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FORUMS Post Processing, Marketing & Presenting Photos The Business of Photography 
Thread started 13 Jan 2011 (Thursday) 14:51
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Should I start charging?

 
hairy_moth
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Jan 13, 2011 18:47 |  #16

raeanne wrote in post #11635097 (external link)
=
those pictures were on auto- all the ones of the baby were on auto, for good reason. It was a once in a lifetime chance to photograph him and his little details.

That is actually the exact circumstance where I advocate shooting in auto: when you would otherwise miss the shot if you took the time to fiddle with the settings.

Normally, for me it happens when children are involved. As you get more and more familiar with your camera, it happens less and less. Most people can turn the dial to green box faster than they can set the settings. So, when there is something happening right now, that if I delay, I will miss, I go to the green box. Note: there is next to no agreement with this opinion of mine on this forum; the consensus is auto should never be used (there is little consensus on what should be used: Av or M, but most agree on green box = never). As you get more and more familiar with the camera, resorting to auto will happen less and less. I find myself there only a few times a year, but when you need it, it is invaluable.


7D | 300D | G1X | Tokina 11-16mm f/2.8 | EF-S 17-55mm f/2.8 | EF-S 60mm f/2.8 Macro | EF 85mm f/1.8 | 70-200 f/2.8L MkII -- flickr (external link)

  
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ironchef31
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Jan 13, 2011 19:08 |  #17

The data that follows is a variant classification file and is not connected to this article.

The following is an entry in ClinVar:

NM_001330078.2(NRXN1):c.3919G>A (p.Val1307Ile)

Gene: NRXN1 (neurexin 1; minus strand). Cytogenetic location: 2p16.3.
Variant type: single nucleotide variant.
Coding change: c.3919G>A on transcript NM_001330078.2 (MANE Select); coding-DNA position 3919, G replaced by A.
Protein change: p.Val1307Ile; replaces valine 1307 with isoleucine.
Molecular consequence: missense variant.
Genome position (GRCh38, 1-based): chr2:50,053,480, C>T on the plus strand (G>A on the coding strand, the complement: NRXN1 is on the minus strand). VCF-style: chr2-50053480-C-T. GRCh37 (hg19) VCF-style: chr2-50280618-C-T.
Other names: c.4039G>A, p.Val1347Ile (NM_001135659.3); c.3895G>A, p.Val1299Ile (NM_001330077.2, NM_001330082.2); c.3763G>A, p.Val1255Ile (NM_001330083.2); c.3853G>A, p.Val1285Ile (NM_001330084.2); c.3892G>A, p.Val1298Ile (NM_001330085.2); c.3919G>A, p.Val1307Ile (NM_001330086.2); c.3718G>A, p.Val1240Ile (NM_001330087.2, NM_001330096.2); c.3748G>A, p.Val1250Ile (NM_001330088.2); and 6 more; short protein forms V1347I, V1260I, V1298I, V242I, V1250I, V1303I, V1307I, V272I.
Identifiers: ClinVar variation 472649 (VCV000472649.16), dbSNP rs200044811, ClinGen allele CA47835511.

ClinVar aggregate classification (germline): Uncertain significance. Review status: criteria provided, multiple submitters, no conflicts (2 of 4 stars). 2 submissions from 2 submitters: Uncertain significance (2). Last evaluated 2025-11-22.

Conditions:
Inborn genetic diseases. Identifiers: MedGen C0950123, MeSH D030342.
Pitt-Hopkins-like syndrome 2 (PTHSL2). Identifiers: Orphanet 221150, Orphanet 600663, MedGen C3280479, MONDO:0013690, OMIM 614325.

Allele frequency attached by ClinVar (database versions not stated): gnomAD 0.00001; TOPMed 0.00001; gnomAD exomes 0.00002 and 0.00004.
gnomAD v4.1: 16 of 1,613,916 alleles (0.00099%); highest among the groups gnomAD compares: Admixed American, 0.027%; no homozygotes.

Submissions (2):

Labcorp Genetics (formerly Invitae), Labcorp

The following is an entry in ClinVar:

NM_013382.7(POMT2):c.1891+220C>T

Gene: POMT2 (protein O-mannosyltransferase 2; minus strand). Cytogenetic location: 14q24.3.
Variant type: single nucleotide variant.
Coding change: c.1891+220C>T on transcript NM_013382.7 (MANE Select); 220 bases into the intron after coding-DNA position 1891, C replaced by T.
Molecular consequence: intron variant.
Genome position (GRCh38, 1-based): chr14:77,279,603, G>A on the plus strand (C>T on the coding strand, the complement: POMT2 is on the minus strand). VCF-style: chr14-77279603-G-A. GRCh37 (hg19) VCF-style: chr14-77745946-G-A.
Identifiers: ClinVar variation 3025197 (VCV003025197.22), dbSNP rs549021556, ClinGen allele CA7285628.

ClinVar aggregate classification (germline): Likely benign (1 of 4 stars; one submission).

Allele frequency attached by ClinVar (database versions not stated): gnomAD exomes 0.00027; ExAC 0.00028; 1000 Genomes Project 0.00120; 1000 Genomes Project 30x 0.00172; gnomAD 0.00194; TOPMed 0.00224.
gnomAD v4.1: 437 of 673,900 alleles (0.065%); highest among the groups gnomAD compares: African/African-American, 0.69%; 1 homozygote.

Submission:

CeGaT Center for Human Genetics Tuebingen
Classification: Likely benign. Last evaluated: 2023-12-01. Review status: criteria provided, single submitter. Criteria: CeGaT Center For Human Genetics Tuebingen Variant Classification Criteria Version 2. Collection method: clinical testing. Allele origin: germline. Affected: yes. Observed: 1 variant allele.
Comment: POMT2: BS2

Once you turn your hobby into a business, you have to look for another hobby.


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I tried to bounce my flash off the ceiling once. Left a mark on the ceiling and broke my flash.

  
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tim
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Jan 13, 2011 19:17 |  #18

ironchef31 wrote in post #11635559 (external link)
Once you turn your hobby into a business, you have to look for another hobby.

This. I don't take photos for fun any more. I enjoy taking photos for the business, but if i'm not working or practising my cameras stay in their bags.


Professional wedding photographer, solution architect and general technical guy with multiple Amazon Web Services certifications.
Read all my FAQs (wedding, printing, lighting, books, etc)

  
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Old ­ Coot
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Jan 13, 2011 19:39 |  #19

ironchef31 wrote in post #11635559 (external link)
Once you turn your hobby into a business, you have to look for another hobby.

On another message board, the topic came up about writing a story with 25 words or less. One of the members wrote this:

A boy, the dream to fly.
A man, his dream come true.
Arival, departure, always right on time,
A dream matured is just a job.

It took a minute for me to truly grasp the meaning. The boy's dream of flying came true. But now, it is just a job. I think that I will keep photography as a hobby for now. I already have a job.


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Mossman6
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Jan 13, 2011 19:52 |  #20

Your links are now broken. Nonetheless the truth is your pictures don't matter. Let me explain. A successful business is 80% marketing and 20% product. People go into business to do one thing: make money. I've seen lot's of businesses that produce crappy products, yet are very successful as business people. On another note there are people who are extremely talented at what they do but are not good business people and their business fail.